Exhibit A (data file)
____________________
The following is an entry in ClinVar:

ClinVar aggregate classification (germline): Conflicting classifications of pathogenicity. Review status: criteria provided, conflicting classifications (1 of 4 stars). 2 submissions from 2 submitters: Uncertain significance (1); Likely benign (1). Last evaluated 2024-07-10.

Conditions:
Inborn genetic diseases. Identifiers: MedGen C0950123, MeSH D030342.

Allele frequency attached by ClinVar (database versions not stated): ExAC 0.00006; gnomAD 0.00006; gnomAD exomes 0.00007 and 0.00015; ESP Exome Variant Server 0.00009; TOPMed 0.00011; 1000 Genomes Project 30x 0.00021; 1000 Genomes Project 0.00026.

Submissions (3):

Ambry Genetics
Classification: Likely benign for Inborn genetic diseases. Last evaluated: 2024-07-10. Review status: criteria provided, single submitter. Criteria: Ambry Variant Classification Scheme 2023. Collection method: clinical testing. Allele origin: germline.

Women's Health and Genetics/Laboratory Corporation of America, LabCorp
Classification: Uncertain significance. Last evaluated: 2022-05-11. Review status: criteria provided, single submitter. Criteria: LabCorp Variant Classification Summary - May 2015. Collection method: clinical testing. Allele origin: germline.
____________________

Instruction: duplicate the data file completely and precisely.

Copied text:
The following is an entry in ClinVar:

ClinVar aggregate classification (germline): Conflicting classifications of pathogenicity. Review status: criteria provided, conflicting classifications (1 of 4 stars). 2 submissions from 2 submitters: Uncertain significance (1); Likely benign (1). Last evaluated 2024-07-10.

Conditions:
Inborn genetic diseases. Identifiers: MedGen C0950123, MeSH D030342.

Allele frequency attached by ClinVar (database versions not stated): ExAC 0.00006; gnomAD 0.00006; gnomAD exomes 0.00007 and 0.00015; ESP Exome Variant Server 0.00009; TOPMed 0.00011; 1000 Genomes Project 30x 0.00021; 1000 Genomes Project 0.00026.

Submissions (3):

Ambry Genetics
Classification: Likely benign for Inborn genetic diseases. Last evaluated: 2024-07-10. Review status: criteria provided, single submitter. Criteria: Ambry Variant Classification Scheme 2023. Collection method: clinical testing. Allele origin: germline.

Women's Health and Genetics/Laboratory Corporation of America, LabCorp
Classification: Uncertain significance. Last evaluated: 2022-05-11. Review status: criteria provided, single submitter. Criteria: LabCorp Variant Classification Summary - May 2015. Collection method: clinical testing. Allele origin: germline.